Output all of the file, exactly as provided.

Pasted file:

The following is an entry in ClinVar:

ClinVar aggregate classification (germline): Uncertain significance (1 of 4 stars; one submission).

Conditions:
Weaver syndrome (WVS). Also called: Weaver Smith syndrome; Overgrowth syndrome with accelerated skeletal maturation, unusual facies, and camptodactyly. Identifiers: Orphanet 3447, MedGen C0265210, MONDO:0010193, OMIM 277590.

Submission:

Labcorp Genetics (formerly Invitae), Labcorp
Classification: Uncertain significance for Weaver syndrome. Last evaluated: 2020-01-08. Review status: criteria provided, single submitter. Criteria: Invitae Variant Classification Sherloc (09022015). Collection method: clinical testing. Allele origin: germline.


The following is an entry in ClinVar:

ClinVar aggregate classification (germline): Uncertain significance (1 of 4 stars; one submission).

Conditions:
Weaver syndrome (WVS). Also called: Weaver Smith syndrome; Overgrowth syndrome with accelerated skeletal maturation, unusual facies, and camptodactyly. Identifiers: Orphanet 3447, MedGen C0265210, MONDO:0010193, OMIM 277590.

Submission:

Labcorp Genetics (formerly Invitae), Labcorp
Classification: Uncertain significance for Weaver syndrome. Last evaluated: 2020-01-08. Review status: criteria provided, single submitter. Criteria: Invitae Variant Classification Sherloc (09022015). Collection method: clinical testing. Allele origin: germline.